India has garnered a higher regional share of foreign direct investment (FDI) flows, despite the Covid-19 impact. A global investors’ haven, India now ranks as one of the top FDI host economies, with China. At a time when global inflows contracted, India’s massive FDI inflow has pushed the current account to surplus and propelled forex reserves to all-time highs.
In fiscal year 2020-21 (FY21), India recorded the highest ever total of $81.7bn in FDI, including equity, reinvested earnings, and capital. The 10% YoY FDI jump was on the back of the country’s favorable FDI policy reforms, investment facilitation, and ease of doing business. Against the odds, the investment skyrocketed during the pandemic, with FDI equity inflow spurring 19% to $59.64 bn in 2020-21. As per the commerce and industry ministry, this is on the backdrop of reforms undertaken by authorities that have made India a preferred investment destination globally.
In stark contrast, Global FDI collapsed 42% to an estimated $859 bn in 2020 from $1.5 trn in 2019. The United Nations Conference on Trade and Development (UNCTAD) suggested that China was the world’s largest FDI recipient in 2020, followed by US. Meanwhile, India was the only other country after China that saw an increase in foreign investment. Furthermore, FDI flows into India grew at a faster pace as compared to China. India recorded 13% positive growth, boosted by investments in the digital sector, particularly through acquisitions.
As per the UNCTAD Investment Trends Monitor report, the decline in global FDI concentrated mostly in developed countries. Meanwhile, developing economies recorded the highest ever growth in share, at 72% of global FDI.
India’s FDI uptrend continues
In FY21, computer software and hardware topped the investment chart, accounting for a 44% share of the total FDI inflows in India. This was on account of significant growth in the country’s technology space, as per the Department for Promotion of Industry and Internal Trade. It was followed by 13% in construction (infrastructure) activities and 8% in services.
A deeper analysis shows that at least 34% of the total FDI inflows were related to $20 bn put by global investors in Reliance Industries-led fundraising. India also attracted a record number of mergers and acquisition (M&A) deals in IT consulting and digital sectors, including e-commerce platforms, data processing services, and digital payments. As per experts, sectors that are likely to receive higher-than-usual FDI inflows include the electronics hardware, chemicals, and pharmaceuticals sector.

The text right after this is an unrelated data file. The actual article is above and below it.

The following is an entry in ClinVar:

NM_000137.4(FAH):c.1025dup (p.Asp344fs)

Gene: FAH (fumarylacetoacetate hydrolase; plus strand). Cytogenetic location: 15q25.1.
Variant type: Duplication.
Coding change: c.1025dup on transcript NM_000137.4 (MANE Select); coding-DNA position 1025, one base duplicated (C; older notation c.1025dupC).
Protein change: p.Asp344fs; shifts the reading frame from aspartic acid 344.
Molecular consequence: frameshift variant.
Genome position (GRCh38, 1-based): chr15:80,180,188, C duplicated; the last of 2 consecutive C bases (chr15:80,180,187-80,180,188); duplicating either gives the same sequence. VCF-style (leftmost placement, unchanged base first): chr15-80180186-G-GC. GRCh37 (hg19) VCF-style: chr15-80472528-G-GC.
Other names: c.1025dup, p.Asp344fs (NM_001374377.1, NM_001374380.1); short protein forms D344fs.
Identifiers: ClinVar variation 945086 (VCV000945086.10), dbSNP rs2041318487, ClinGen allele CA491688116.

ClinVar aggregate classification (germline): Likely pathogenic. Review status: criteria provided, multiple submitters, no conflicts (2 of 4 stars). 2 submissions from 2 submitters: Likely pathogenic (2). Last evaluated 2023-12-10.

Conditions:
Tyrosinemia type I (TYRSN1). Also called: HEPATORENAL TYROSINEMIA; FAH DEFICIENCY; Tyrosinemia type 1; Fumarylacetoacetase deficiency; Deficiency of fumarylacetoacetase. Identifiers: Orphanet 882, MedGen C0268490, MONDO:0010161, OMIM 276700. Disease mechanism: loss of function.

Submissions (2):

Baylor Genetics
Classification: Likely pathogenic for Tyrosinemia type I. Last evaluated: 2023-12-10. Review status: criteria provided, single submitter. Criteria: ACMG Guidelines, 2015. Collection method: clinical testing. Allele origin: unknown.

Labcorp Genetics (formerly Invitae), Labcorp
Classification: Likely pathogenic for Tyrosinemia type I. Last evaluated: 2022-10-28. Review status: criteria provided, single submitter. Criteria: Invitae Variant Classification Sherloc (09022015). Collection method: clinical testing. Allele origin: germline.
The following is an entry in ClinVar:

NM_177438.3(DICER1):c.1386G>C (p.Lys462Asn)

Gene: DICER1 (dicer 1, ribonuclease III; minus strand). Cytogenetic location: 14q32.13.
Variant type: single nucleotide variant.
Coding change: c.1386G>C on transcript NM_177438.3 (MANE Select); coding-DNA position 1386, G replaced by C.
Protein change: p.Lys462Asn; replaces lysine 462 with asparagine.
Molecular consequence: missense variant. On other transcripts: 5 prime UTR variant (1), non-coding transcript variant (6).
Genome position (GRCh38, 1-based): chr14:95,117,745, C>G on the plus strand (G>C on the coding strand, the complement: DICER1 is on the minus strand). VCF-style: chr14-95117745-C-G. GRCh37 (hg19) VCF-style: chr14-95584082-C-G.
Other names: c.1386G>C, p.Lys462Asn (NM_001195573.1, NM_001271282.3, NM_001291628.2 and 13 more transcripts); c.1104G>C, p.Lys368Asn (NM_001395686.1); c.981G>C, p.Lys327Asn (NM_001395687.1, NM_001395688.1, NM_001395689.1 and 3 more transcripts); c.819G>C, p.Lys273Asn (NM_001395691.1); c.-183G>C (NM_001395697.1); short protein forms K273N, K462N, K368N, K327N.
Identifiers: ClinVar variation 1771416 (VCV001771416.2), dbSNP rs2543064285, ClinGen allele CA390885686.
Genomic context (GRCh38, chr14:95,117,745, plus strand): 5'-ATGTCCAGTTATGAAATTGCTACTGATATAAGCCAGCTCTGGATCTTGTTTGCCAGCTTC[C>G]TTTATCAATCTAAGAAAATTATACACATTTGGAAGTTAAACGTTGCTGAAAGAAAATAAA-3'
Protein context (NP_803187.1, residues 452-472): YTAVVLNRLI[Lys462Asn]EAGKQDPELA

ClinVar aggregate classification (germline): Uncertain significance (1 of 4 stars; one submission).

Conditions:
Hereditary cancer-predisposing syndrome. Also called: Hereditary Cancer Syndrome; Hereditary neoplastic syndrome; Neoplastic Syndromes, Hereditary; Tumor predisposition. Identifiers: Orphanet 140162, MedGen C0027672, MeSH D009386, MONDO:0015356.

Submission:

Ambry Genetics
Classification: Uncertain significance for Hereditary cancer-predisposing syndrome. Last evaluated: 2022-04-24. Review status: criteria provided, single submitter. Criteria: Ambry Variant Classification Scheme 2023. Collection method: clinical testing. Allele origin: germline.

In terms of countries, Singapore contributed to 29% of India’s FDI inflow, followed by the US, accounting for a 23% share in the FDI received. Other leading investor countries in FY21 included Mauritius, UAE, Cayman Islands, Netherlands, Japan, UK, and Germany. In terms of YoY change, Saudi Arabia became a top investor in FY21, followed by the UK at 44% growth.
Shibani Kurian, Sr. EVP & Head – Equity Research, Kotak Mahindra Asset Management Company said, “50% of the total FDI inflows from April 2000 were received in the last 5 years. The share of FDI flows as a proportion of overall capital flows has improved to 65% in the last 5 years as compared to 30% in the previous 5 years.”
Will the second wave dent FDI inflows?
India has not only sustained its investment growth in 2020 but also regained investor’s confidence in 2021. The latest economic figures also suggest that the impact of the second Covid wave on the economy so far has been less intense than last year. Amid increased vaccination coverage, the daily cases and mortality figures from the virus spread are also getting under control. The country’s growth is expected to bounce back in 2021, as per forecasts by IMF and World Bank.
As per Rana Gupta, Senior Portfolio Manager and Indian Equities Specialist, and Koushik Pal, Senior Analyst, from Manulife Investments, the structural trend of a higher share of foreign flows to India will continue, as growth improves in 2021.
India’s FDI attraction is led by a series of policy steps taken to improve ease of doing business as well as the nation’s ambitious infrastructure project pipelines. To boost foreign investment in the manufacturing sector, the government also launched various Production Linked Incentive schemes and the ‘Make in India’ campaigns.
According to Kurian, some of the key policy measures taken included “steps to improve the competitiveness of domestic industry, reduction in the corporate tax rate, implementation of the production linked incentive scheme and measures to improve ease of doing business.”
“We expect that the sustenance of this policy direction and recovery of the domestic economy would be the key factors to keep attracting foreign investment into India on a structural and long term basis”, she concludes.